“We see clouds of war over our heads,” said the ultimatum, issued by a Waziristan Taliban commanders’ council that includes Baitullah Mehsud, the militant whom Pakistan’s government blamed for assassinating former prime minister Benazir Bhutto in 2007. According to reports from Waziristan, civilians are beginning to flee that region, too, expecting an outbreak of hostilities in the next few days.
The Pakistani army said Friday that it killed 55 Taliban in Swat, bringing the total to well over 900. It captured an important Taliban commander who often appeared on the FM radio station that the Islamists used to propagate their ideas in the valley, a one-time tourist resort dubbed Pakistan’s Switzerland for its scenic beauty.
The army also warned that some Swat Taliban are “fleeing the area… after shaving off their beards and cutting hair.” Refugees in Mardan believe that some Taliban militants have already infiltrated their camps.
“The Taliban will be aware of what we are saying — they are listening to you and they are listening to me. And if you say anything bad against them, they’ll slaughter you,” said 24-year-old pushcart vendor from Mingora, Bacha Hussein.
This fear doesn’t stop many refugees from venting their fury against the Islamist militia, which has imposed a harsh brand of religious rule in the former tourist hotspot, shutting down girls’ schools, mandating long beards for men and cloistering women at home.
Falak Naz, an 18-year-old vehicle mechanic from Mingora, still has three black stitches above his left eyebrow — the result, he said, of a beating he sustained from the Taliban for failing to shutter his shop and attend prayers. The usual penalty for such a sin is 10 lashes and a fine of 1,000 rupees ($12.36).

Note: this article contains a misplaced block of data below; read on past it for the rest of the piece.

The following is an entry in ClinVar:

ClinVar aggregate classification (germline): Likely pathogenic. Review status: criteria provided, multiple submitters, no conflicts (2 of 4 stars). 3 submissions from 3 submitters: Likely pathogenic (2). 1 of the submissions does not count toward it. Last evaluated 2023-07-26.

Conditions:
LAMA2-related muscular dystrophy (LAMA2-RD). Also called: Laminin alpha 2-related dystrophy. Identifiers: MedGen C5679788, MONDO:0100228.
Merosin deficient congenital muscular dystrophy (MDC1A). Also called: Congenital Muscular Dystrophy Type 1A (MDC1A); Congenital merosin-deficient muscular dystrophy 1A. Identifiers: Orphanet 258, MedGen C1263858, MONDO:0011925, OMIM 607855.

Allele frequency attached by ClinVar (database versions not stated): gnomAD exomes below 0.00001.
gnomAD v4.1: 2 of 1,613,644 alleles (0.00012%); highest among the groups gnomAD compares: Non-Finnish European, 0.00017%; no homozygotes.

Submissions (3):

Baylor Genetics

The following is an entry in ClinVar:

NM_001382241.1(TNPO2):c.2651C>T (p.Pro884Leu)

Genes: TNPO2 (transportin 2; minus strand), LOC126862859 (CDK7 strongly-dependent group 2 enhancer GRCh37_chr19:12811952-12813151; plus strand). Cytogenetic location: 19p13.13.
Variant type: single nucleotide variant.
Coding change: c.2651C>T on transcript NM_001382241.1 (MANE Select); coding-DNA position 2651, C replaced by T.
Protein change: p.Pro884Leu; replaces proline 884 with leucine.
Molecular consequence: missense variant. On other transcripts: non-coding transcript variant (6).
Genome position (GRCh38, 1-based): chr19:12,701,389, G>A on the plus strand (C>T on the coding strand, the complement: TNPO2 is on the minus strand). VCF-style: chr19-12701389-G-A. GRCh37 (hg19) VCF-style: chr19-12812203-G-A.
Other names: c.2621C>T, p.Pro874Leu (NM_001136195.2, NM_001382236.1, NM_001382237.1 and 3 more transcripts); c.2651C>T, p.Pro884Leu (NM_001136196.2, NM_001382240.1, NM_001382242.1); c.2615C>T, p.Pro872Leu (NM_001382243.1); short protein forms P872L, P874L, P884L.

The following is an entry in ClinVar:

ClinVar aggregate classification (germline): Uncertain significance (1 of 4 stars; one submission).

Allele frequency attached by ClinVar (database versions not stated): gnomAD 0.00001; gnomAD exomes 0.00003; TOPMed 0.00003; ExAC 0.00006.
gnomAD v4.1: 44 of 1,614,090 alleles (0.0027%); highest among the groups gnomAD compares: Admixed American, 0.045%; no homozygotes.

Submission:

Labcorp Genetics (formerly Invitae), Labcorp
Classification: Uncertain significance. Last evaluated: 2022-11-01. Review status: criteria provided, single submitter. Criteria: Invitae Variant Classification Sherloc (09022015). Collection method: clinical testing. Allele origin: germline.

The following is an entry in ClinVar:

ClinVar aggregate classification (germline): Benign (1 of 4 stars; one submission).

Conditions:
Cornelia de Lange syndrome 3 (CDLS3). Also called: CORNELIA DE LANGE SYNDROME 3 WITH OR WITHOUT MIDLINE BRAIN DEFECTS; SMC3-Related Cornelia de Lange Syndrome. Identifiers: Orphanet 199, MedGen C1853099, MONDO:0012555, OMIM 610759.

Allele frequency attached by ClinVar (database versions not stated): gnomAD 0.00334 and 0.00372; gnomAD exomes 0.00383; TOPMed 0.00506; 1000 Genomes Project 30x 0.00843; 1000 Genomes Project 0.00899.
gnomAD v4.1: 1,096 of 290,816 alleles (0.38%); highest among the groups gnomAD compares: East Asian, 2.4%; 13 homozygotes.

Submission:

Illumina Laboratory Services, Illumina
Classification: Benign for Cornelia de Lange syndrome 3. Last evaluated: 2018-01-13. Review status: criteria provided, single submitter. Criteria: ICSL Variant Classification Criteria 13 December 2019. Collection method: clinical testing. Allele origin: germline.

“The thieves, the drug dealers, the rapists, the criminals — that’s who joined the Taliban in Swat. They don’t pray themselves, they just force others to do so,” he said.
The Sheikh Yassin camp, one of three in Mardan, has 1,650 tents and some 15,000 registered refugees, said Mohamed Umar, a local councilman who helps oversee the facility. As many as 1,500 newcomers arrive every day, and are usually turned away and sent to other camps farther down the road, he said. While the refugees suffer in the camps’ harsh conditions, the situation is even worse for civilians trapped inside the war zone.
“There is complete curfew, all the roads are closed, and the Taliban and the army trade fire all night,” said 65-year-old farmer Bakht Rawan from the village of Jangei in Buner.
Mr. Rawan said he walked through the hills for several hours before he reached Friday afternoon a road intersection where an aid group occasionally distribute supplies. “I came here hoping to get some food — but I got nothing, and so I am heading back to the village,” he sighed.
Those unwilling to trek back to Buner end up in the Yar Hussein Mera refugee camp, currently home to 624 families comprising 5,800 people.
Farmer Gul Mohamed, now living in a tent in the Yar Hussein Mera camp, said he fled his village in the Buner district a week ago as the army shelled Taliban positions. “We’ve never heard shells exploding or big guns firing before. Now, when our children hear the word Taliban, they start crying,” he said.
“They’ve left behind their crops, their orchards, their luggage, their properties, their homes,” said Abdulkabir Khan, the provincial government’s representative in the camp. “Of course, they will all go home when peace comes.”
As for when that might happen, Mr. Khan did not venture to predict. On Friday alone, he said, 32 newly arrived families had settled in the camp by early afternoon.